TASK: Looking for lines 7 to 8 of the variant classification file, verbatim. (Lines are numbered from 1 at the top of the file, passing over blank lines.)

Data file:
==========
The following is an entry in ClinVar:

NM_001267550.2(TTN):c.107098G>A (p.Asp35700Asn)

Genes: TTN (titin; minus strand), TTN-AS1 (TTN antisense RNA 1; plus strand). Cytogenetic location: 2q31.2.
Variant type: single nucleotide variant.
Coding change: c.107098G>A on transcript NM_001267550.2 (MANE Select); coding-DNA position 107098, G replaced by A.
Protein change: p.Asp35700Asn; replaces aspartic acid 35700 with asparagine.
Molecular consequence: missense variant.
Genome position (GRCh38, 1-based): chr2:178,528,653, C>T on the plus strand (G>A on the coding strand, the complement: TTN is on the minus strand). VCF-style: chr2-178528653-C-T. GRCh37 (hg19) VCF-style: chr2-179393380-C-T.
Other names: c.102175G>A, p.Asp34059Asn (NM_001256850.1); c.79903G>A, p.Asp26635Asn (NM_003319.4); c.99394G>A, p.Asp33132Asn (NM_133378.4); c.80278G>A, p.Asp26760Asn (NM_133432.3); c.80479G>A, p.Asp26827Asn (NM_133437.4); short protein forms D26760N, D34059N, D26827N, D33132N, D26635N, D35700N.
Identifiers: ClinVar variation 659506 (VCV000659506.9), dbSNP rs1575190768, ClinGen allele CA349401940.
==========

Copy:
Molecular consequence: missense variant.
Genome position (GRCh38, 1-based): chr2:178,528,653, C>T on the plus strand (G>A on the coding strand, the complement: TTN is on the minus strand). VCF-style: chr2-178528653-C-T. GRCh37 (hg19) VCF-style: chr2-179393380-C-T.